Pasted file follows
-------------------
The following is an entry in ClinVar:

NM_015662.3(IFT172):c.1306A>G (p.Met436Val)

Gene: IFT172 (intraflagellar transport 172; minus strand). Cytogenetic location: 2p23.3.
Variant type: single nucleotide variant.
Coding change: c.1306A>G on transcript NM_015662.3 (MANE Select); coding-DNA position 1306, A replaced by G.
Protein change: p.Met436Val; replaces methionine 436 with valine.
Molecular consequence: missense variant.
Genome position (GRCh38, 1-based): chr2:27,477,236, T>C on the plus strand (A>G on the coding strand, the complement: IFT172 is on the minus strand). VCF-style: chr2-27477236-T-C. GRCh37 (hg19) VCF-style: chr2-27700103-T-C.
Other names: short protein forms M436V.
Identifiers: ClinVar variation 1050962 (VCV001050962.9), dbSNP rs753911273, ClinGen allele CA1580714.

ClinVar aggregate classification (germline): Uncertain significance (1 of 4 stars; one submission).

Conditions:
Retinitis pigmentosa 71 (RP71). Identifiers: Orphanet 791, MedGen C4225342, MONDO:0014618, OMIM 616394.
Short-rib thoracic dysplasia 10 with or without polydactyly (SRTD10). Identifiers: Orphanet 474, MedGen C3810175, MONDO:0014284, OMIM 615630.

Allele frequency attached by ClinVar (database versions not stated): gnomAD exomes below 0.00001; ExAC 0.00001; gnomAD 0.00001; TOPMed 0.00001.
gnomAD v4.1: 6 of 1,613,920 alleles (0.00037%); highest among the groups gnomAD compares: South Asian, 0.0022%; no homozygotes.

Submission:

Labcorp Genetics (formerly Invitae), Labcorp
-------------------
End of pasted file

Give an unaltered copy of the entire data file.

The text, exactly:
The following is an entry in ClinVar:

NM_015662.3(IFT172):c.1306A>G (p.Met436Val)

Gene: IFT172 (intraflagellar transport 172; minus strand). Cytogenetic location: 2p23.3.
Variant type: single nucleotide variant.
Coding change: c.1306A>G on transcript NM_015662.3 (MANE Select); coding-DNA position 1306, A replaced by G.
Protein change: p.Met436Val; replaces methionine 436 with valine.
Molecular consequence: missense variant.
Genome position (GRCh38, 1-based): chr2:27,477,236, T>C on the plus strand (A>G on the coding strand, the complement: IFT172 is on the minus strand). VCF-style: chr2-27477236-T-C. GRCh37 (hg19) VCF-style: chr2-27700103-T-C.
Other names: short protein forms M436V.
Identifiers: ClinVar variation 1050962 (VCV001050962.9), dbSNP rs753911273, ClinGen allele CA1580714.

ClinVar aggregate classification (germline): Uncertain significance (1 of 4 stars; one submission).

Conditions:
Retinitis pigmentosa 71 (RP71). Identifiers: Orphanet 791, MedGen C4225342, MONDO:0014618, OMIM 616394.
Short-rib thoracic dysplasia 10 with or without polydactyly (SRTD10). Identifiers: Orphanet 474, MedGen C3810175, MONDO:0014284, OMIM 615630.

Allele frequency attached by ClinVar (database versions not stated): gnomAD exomes below 0.00001; ExAC 0.00001; gnomAD 0.00001; TOPMed 0.00001.
gnomAD v4.1: 6 of 1,613,920 alleles (0.00037%); highest among the groups gnomAD compares: South Asian, 0.0022%; no homozygotes.

Submission:

Labcorp Genetics (formerly Invitae), Labcorp